Merkel, Hollande say Assad to blame for airstrikes
German Chancellor Angela Merkel and French President Francois Hollande laid the blame for the U.S. military attack on Syria at the door of President Bashar al-Assadas the U.K. said it “fully supports” the overnight strike.
Merkel and Hollande held a phone call on Friday morning to discuss the missile strikes on Syria ordered by President Donald Trump, according to a statement distributed by the Federal Chancellery in Berlin and the Elysee Palace in Paris.
The German and French leaders pointed to the killing of scores of civilians with poison gas this week in a rebel-held enclave in the northwestern Syrian province of Idlib, an assault for which the U.S. and its allies have blamed Assad, backing Trump’s justification that the deployment of chemical weapons is “an affront to humanity.”
“President Assad alone bears responsibility for this development,” Merkel and Hollande said. “His repeated use of chemical weapons and his crimes against his own population had to be sanctioned.”
The response from the two top leaders in the European Union clashed with that of Russian President Vladimir Putin, Assad’s patron, who condemned the Tomahawk cruise-missile strike as “act of aggression against a sovereign state” that will cause “considerable damage” to U.S.-Russian relations.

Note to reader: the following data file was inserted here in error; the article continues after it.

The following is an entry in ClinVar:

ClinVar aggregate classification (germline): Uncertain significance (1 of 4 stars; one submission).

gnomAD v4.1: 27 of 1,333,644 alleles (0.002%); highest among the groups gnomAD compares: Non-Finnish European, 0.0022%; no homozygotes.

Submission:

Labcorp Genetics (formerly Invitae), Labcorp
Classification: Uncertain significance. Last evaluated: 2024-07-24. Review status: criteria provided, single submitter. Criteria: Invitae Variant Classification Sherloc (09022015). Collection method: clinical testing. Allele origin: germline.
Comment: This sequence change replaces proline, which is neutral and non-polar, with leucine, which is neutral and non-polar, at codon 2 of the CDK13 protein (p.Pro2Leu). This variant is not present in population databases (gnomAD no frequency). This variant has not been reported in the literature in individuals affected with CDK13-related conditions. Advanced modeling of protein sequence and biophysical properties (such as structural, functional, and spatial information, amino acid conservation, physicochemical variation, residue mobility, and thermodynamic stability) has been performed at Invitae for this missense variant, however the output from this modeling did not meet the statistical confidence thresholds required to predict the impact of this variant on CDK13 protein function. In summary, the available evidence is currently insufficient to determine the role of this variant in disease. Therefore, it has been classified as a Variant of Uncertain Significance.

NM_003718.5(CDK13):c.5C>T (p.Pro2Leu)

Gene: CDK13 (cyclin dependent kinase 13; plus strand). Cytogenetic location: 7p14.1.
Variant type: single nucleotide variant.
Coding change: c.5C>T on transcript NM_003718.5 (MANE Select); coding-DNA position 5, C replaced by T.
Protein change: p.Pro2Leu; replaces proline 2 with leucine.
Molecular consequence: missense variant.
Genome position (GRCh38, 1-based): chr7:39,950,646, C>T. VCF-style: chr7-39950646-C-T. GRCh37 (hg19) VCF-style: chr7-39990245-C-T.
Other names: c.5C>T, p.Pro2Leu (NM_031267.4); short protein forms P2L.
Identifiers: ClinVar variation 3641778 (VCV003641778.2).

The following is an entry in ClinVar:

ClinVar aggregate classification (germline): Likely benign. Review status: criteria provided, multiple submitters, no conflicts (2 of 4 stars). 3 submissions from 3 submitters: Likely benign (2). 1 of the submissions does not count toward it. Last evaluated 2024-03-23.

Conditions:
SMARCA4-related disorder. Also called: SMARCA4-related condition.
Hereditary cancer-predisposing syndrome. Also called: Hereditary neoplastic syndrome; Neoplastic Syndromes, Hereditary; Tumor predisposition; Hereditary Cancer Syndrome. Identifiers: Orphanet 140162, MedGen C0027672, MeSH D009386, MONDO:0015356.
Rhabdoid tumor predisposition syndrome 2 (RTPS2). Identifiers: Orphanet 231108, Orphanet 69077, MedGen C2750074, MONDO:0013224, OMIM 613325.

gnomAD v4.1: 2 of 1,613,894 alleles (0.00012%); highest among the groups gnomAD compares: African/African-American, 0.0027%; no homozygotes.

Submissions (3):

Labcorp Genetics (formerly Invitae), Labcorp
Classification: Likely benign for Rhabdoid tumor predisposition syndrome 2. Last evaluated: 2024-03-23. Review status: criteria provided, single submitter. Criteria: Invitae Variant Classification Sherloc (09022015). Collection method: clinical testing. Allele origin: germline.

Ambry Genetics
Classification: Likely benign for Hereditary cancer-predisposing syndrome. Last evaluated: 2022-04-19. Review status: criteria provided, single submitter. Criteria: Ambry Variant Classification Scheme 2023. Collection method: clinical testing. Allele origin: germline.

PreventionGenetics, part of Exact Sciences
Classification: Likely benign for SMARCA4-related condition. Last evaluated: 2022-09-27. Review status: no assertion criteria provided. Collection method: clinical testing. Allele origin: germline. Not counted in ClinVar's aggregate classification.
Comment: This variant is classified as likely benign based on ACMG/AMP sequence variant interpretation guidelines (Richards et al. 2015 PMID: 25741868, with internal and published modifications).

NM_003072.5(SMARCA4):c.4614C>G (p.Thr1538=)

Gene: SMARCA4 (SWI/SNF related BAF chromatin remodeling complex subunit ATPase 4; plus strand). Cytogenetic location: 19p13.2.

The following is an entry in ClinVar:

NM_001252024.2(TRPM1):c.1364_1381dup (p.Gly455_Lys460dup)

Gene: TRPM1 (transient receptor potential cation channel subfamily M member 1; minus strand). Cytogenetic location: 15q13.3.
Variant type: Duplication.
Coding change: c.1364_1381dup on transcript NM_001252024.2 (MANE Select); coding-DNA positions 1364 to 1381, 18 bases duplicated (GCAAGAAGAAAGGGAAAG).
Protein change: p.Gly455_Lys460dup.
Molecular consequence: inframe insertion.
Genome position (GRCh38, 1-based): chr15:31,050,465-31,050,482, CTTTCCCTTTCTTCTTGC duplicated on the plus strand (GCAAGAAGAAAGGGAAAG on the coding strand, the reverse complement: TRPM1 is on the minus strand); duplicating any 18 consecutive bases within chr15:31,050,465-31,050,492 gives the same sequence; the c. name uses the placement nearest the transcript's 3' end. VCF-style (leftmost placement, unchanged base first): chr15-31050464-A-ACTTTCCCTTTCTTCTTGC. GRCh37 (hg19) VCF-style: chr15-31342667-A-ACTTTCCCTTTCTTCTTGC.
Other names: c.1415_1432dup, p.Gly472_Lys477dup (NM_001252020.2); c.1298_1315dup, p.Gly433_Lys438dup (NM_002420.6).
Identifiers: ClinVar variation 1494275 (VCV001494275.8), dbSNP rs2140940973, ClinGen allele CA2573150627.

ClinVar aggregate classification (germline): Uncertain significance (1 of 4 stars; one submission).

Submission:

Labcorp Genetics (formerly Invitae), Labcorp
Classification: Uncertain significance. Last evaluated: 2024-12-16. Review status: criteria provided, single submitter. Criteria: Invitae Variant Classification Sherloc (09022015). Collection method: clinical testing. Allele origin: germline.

U.K. Defense Minister Michael Fallon, who said the U.S. and U.K. governments had held “close discussions” on Syria in recent days, urged Russia to use its influence over Assad to stop violence against civilians.
“I hope Russia will learn from what happened last night and use its influence against Assad to bring this slaughter to a stop,” Fallon told BBC radio on Friday.
Merkel and Hollande called for progress in United Nations-led efforts to bring about a political transition in Syria, criticizing failed efforts in the UN Security Council to hold Assad accountable for chemical-weapons attacks.
“As understandable as a U.S. military strike against military structures is after the failure of the Security Council, it’s just as crucial to look at joint peace efforts in the framework of the UN,” German Foreign Minister Sigmar Gabriel said in a statement while on a trip to Mali with his French counterpart.
—With assistance from Alex Morales
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